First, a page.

I’m on day 3 of my shots and I have to say they’re incredibly uneventful and boring. (Thank god for my adorable insulin pen case to make it somewhat interesting!) I don’t feel the needle at all, and I make sure to inject one unit at a time as I press the button until I hit 0. I haven’t bruised yet nor do I feel any pain. No burning sensations either. I’m slowly rotating around my bellybutton so I expect no soreness from injection sites as they have time to heal.

My glucose values are killer too! I’m logging a full curve tomorrow and Wednesday, but I have a feeling they will be excellent. So far all my tests have been within my acceptable range even. 🙂 I’m noticing the importance of proper snacks between meals though. I was declining towards a hypo yesterday around 4pm after last eating around 11:30am. It used to not be an issue, but I dropped to 4.6 and got shaky, sweaty and felt bad overall. (Seems my hypo range is a little higher than the usual 3.9) I had one slice of bread with some sweet topping and by dinner time I was absolutely fine.

So I got this injecting thing down and I think I’ll be fine on my current meds for a while. We’ll see! The weather is hot and it is notorious for making my bg low, and so is my menstruation. I might see a change when the weather cools down and I’m 2 weeks down the road.

One thing I DO know is that despite my panic attacks, I do feel much better. I’m more alert and less tired as early as the first morning after my first shot. Two thumbs up!

The first shot is in!

Whoo boy, today was a ridiculously stressful day for me. I woke up feeling anxious as all hell and wanting to not go out because of what I had to do. But I did it!

This morning I set out to my doctor’s office and was shown how to use the insulin pen. At first I got to practice on a little box with a ‘skin’ on top that emulates what it feels like to insert the needle. The pen is filled with water, not real insulin, for practicing purposes. That went well. Then I got to put on a new clean needle and insert it without injecting anything. It was as good as painless to my surprise! We talked a little more and then I was on my way to group. (To be clear, I did not do my injection at that point yet.)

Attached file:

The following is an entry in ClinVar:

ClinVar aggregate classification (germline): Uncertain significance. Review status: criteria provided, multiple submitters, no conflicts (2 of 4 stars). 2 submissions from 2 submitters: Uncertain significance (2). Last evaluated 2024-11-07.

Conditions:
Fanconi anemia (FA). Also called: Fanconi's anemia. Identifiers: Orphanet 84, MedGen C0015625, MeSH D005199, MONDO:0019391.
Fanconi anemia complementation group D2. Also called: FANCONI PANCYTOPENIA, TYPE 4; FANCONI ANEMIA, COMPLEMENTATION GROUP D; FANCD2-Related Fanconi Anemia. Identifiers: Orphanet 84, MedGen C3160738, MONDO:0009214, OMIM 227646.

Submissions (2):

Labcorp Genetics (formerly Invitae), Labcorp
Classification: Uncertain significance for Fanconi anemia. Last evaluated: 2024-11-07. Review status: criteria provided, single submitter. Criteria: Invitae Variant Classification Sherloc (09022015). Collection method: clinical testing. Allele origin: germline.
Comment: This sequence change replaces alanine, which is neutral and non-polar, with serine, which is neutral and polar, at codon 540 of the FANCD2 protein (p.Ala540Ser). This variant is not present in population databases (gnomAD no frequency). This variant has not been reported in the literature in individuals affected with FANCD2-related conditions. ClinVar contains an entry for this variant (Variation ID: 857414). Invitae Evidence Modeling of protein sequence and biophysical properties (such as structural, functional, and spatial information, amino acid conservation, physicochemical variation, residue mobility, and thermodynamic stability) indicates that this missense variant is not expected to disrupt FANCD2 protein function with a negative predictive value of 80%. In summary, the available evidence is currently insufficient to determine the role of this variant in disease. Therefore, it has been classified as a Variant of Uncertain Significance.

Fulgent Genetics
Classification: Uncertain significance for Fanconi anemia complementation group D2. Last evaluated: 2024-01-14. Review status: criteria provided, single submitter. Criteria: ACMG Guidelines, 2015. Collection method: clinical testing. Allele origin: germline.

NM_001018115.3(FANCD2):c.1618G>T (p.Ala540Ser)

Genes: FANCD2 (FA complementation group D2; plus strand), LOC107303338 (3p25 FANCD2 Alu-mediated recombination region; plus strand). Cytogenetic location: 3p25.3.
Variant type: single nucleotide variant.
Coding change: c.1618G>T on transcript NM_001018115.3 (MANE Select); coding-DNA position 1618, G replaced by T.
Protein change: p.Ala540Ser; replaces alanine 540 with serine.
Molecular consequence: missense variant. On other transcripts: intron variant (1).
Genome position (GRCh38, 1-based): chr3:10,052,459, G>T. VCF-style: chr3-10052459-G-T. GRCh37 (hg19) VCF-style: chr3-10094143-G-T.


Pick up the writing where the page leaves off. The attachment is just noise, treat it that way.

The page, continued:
I spent the better part of the afternoon there. After lunch my glucose levels were definitely in the okay range, likely thanks to the ridiculous heat we’re experiencing right now. Being stuck in a heat weave seems to be the only thing keeping my values down, geeshe. (I guess that’s kind of a good thing when your GL is consistently too high though!) I left to go home without snacking (good going, me) and was heading towards a hypo once I’d come home from my cycling adventure.

Had a snack to bump my GL back up, ordered dinner (Greek food whoop!) and I waited for 8pm to draw near. That’s the time I’ve decided to do my daily basal injections. Deep breaths. I was in full on adrenaline rush mode by the time that time hit. My heart raced, my hands felt unsteady, I was dizzy. I mean, it might be the heat, but that feeling in my stomach is definitely a sign of being too nervous.

I prepped the insulin pen like I’d done earlier that day. I remembered the instructions. I set the dose. I squirted 3 units out of the needle to ensure the pen was functioning. I inserted the needle and immediately felt a burn that I didn’t feel this morning. Oh, right, I just squirted some insulin out of this needle so that’s probably why it’s already stinging. Okay, so far so good. Once in it didn’t hurt. I adjusted my grip on the pen four times before very slowly pushing down the button to inject the insulin.

There was some very mild burning and stinging, but nothing I can describe as pain. Kind of like putting some icy hot on my tummy, you know? I held down the button and counted to 10. Toujeo lets you count to 5, but I want to be double sure that I’m doing this right. Then I started pulling out the needle without releasing the button, stopped halfway, released and pulled it out all the way.